Internal “Redecorating” May Be In Order
When it comes to patient retention,
dentists and their teams commonly blame external factors.
In reality, it’s the internal practice policies that are most
likely to send patients packing. Consider how often you hear these
questions, “Do you offer evening or Saturday appointments?”
“Can I make payments for the treatment?” “Wouldn’t
a filling work just as well as a crown?” “Will my insurance
cover all that?” Patients, either directly or indirectly,
are telling you what they want and need in order
to stay with your practice. Unfortunately, few doctors and their
in until the problem is screaming at them from the schedule.
Take the example of “Mary” a business employee who recently
contacted McKenzie Management in search of the patient retention
solution. She had long been following up with inactive patients
to better understand why they left the practice. Specific reasons
emerged again and again. The practice hours were inconvenient. The
doctor’s fees were too high. The practice was too far away.
Insurance doesn’t cover enough, etc – all of those reflect
the most common reasons why patients leave practices.
was searching for just the right words, the perfect phrase to convince
patients to return. But patients aren’t interested in her
prepared script. They don’t want to be passified. They want
action. If that dental team’s focus were truly on addressing
the needs and expectations of the patients, Mary wouldn’t
have to spend her days searching for eloquent phrases and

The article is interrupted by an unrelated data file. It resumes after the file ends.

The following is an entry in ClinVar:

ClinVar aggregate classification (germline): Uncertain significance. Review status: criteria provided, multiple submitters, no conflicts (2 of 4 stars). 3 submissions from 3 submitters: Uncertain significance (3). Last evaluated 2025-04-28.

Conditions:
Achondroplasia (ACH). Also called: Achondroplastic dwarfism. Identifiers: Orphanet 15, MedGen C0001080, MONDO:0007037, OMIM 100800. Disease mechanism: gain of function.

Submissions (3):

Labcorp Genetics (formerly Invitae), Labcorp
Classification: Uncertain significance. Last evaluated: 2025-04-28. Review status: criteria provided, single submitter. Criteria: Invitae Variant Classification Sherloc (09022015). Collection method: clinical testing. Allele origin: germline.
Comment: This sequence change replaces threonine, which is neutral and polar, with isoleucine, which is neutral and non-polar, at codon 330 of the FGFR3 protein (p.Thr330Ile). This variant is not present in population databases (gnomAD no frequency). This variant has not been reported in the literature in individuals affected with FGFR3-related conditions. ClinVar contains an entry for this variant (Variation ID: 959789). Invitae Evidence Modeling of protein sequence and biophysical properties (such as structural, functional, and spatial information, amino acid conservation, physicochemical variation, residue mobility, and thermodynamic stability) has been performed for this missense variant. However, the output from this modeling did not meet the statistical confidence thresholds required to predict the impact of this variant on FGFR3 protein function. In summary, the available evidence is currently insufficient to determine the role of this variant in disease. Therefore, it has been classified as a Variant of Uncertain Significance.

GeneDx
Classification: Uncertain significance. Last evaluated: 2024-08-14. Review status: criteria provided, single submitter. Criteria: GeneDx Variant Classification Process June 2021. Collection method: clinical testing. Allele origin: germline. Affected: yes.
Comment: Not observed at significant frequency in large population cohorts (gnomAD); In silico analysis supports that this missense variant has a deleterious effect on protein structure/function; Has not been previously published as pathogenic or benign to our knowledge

catchy lines in an effort to keep active patients from
becoming inactive charts.
Mary’s situation, the information she has gathered, which
essentially are customer complaints, must be shared
with the doctor. If the doctor and the team sincerely want to improve
patient retention they need to implement an immediate plan of action.
Look objectively at patient retention numbers
and take responsibility for improving retention. Listen to what
patients are saying, and stop blaming external factors.
adjusting practice hours for 60 days, promote
the change to patients, monitor patient reaction, and measure
retention carefully. If the response is positive consider making
the change permanent. If the doctor refuses to adjust practice
hours, then he/she needs to take responsibility for the loss of
fees to determine if they are appropriate for the patient
population. If the fees are within an appropriate range yet patients
perceive that the fees are too high the entire team must take
responsibility for educating patients at every opportunity on
the excellence of the care provided and the value of receiving
dental care in terms of overall health and wellbeing.
the fees charged are, in fact, too high and the doctor will not
adjust then he/she should offer patient financing options.
In addition, the team as a whole must continuously emphasize to
patients what sets the practice apart, why the dental care provided
here is worth the extra investment. Superior service is
a must. If the doctor and team are not proactive in addressing
this patient concern they must take responsibility for practice
affordable payment options available to patients. If patients
indicate that their insurance will not cover their dental needs
and wants, provide a treatment financing option such as CareCredit.
Patient financing companies provide several affordable plans that
benefit both the patient and the practice. In addition, they encourage
patients to pursue higher dollar treatments.
Understand and clearly articulate payment options to patient.
It is the responsibility of the financial coordinator to understand
the financing options that are available to the
patients as well as assist the patient in making those arrangements
with either the practice or the patient financing company.
The bottom-line: If you don’t like the sheets on your bed,